My recollection is that Ernest Curtis came up that night. He and two others, in the course of one day, went from the Repo Depot to us on the line, arriving after dark to learn that there would be an attack first thing the next morning. What a situation for a replacement! In fact, we didn't move out until the second day after they arrived.

March 3rd, a regiment of the Tenth attacked Mt. Terminale, south of Castel d'Aiano, and on March 5th the Third Battalion of the 85th was ordered forward to the Division's left flank to hold Hill 920 against any counterattack. We arrived on the back side of Hill 920 following the taking of Terminale, and again found the battle area to be a horror. The area had been taken by C Company of the 85th and by one platoon of D Company, exposed to almost continuous German artillery fire. Again we saw innumerable shell holes, huge stocks of destroyed and abandoned American and German equipment, abandoned rifles, grenades, ammo, clothes, blankets, K and C rations, mortar shells, and shoes. And many dead Americans. I took from one of them his very large field glasses. He had been dead for at least a day, his body lying downhill, and his face a deep purple from the blood having drained to his head.

Our platoon lieutenant ordered us to dig in on the reverse slope of 920. At almost that exact time, Major General Hays happened by. I expressed to the general my objections to the lieutenant ordering us to dig in there. We were supposed to be there to resist a counterattack. If we dug in on the reverse slope, Germans could come over the summit of the hill above us and we would be dead ducks below them in our holes. General Hays agreed. He relieved our lieutenant on the spot, ordered us over the summit, and directed that we dig in on its forward slope.

Orders came shortly thereafter from Captain Ken Eggleston for the platoon to dig a two-man machine gun position on the west slope of Terminale in anticipation of an attack up a draw that very night. I have no idea where we found a case of beer, several big shovels, and two picks. About ten of us dug all afternoon. We knew the Germans were not over 300 yards away down the draw. We had air cover and our mortars could fire on them, so they couldn't fire on us during the day, but we knew we were going to catch it from the Germans that night. They could see us digging, and would be setting mortars or artillery onto our position.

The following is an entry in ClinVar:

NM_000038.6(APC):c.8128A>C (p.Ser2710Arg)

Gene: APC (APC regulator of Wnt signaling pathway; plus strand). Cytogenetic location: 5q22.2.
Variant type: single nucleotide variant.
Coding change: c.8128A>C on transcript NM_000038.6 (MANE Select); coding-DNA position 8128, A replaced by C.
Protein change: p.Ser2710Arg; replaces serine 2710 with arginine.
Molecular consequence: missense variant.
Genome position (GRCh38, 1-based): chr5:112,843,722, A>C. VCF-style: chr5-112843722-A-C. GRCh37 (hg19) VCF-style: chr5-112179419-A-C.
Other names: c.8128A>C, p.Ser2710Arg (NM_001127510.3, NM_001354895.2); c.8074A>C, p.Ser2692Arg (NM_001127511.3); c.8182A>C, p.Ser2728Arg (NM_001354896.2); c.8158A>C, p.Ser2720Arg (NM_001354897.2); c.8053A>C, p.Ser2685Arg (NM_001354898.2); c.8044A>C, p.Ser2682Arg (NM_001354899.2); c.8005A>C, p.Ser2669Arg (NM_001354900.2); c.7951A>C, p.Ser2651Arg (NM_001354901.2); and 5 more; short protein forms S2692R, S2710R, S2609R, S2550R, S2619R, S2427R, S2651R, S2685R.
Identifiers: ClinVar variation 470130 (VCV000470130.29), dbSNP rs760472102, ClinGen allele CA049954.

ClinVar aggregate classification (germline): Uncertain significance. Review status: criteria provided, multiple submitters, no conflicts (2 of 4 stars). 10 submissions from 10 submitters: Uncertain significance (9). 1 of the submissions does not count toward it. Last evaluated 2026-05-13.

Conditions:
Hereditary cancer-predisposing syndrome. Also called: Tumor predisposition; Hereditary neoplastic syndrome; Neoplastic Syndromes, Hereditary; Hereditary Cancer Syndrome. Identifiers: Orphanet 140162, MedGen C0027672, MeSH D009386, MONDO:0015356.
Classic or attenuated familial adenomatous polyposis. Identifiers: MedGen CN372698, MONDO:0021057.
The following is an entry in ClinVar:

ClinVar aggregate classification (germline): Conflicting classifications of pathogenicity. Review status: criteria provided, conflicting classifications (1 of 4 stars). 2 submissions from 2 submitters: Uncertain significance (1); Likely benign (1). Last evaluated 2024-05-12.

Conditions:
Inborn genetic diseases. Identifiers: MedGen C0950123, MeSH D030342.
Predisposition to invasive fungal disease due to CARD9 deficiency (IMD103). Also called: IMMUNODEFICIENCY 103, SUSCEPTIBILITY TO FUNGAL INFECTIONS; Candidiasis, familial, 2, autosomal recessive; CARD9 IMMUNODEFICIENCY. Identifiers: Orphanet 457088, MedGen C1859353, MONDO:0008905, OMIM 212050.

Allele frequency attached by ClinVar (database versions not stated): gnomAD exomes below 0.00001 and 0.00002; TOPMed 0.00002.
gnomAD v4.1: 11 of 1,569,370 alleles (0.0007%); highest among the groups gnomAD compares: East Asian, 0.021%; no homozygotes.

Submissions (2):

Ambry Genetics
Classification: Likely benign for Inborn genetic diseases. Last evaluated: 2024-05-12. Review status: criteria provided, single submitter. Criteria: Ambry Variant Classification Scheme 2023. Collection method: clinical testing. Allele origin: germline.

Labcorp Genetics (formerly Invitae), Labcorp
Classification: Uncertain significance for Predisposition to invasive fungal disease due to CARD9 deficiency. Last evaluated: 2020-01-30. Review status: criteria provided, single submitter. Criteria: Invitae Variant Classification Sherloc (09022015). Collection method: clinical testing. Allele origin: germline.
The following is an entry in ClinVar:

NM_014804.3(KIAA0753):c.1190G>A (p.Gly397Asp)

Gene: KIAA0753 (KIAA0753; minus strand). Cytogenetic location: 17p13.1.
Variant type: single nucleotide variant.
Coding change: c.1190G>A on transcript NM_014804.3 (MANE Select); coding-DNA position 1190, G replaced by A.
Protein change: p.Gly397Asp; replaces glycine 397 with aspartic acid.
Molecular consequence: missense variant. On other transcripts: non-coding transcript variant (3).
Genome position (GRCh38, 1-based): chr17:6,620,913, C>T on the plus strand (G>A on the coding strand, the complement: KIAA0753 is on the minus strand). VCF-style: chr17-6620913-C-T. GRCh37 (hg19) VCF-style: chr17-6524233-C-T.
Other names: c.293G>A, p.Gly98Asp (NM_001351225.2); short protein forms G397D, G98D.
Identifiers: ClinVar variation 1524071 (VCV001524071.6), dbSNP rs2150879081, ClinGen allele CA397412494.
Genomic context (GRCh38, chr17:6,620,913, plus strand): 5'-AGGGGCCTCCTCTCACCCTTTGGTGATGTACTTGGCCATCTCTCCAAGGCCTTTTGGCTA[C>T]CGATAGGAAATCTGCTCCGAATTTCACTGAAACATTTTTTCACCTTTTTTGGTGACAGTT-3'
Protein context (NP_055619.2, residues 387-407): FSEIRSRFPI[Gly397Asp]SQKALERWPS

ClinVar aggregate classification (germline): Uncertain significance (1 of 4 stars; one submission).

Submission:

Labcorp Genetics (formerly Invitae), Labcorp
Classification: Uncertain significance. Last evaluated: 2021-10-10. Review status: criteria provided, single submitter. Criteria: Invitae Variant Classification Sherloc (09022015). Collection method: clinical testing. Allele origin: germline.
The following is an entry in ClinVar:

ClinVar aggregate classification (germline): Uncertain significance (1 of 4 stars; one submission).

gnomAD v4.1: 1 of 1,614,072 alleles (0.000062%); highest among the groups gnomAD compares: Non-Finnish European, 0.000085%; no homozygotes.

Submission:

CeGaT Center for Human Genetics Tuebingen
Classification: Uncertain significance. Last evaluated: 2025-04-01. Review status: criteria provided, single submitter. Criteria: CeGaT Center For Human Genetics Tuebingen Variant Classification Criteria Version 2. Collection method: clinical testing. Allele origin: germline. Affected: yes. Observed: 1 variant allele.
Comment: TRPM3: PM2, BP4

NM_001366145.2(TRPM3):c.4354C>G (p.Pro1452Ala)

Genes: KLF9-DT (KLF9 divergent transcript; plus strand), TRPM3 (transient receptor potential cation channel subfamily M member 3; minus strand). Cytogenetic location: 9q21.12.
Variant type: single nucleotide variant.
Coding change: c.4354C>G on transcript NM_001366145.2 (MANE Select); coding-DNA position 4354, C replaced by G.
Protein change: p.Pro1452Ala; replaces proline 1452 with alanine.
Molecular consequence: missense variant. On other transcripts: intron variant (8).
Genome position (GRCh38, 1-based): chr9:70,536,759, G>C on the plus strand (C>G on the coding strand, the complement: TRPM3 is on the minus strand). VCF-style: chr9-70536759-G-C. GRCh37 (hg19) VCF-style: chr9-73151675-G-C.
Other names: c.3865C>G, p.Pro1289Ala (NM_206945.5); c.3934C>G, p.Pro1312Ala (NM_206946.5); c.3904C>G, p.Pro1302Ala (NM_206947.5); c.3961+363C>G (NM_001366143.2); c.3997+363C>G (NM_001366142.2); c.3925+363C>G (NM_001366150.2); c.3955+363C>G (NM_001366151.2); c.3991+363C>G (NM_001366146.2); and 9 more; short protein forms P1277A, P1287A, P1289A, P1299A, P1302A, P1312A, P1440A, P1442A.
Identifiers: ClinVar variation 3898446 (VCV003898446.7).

In shifts, the Third Platoon dug a hole six feet deep by six feet wide. We fetched some tree blow-downs and built a roof, then covered it with two feet of dirt. We also made a small back entrance to the position. Never have I seen men work so hard and steadily - our lives depended on it. We finished just before dark, and assigned from among the platoon two-hour watches for the night - two men at a time to go into the position from their individual foxholes on top. We had no wire or other communication, so men were to show up at assigned times.

Private Anderson, a replacement, and I had the watch from 10 to 12 p.m. Up until that watch there had been a little German artillery but it was fairly quiet. Shortly into our watch there was a massive American artillery response from behind us, our American shells just clearing the Mt. Terminale crest, and crashing down into the draw below. Terminale now also came under heavy German artillery fire.

Private Anderson and I didn't get out of the bunker until dawn. For the balance of the night, and swelling at times into intense crescendos, he and I had shell after shell hit around us. We could feel the heat from some of the blasts, and we could hear the metal breaking away from the shells. Only once in a while did we man the machine gun and look down into the draw to check on any counterattack. We did not see any Germans, and were told the next day that American artillery had stopped the advance up the draw.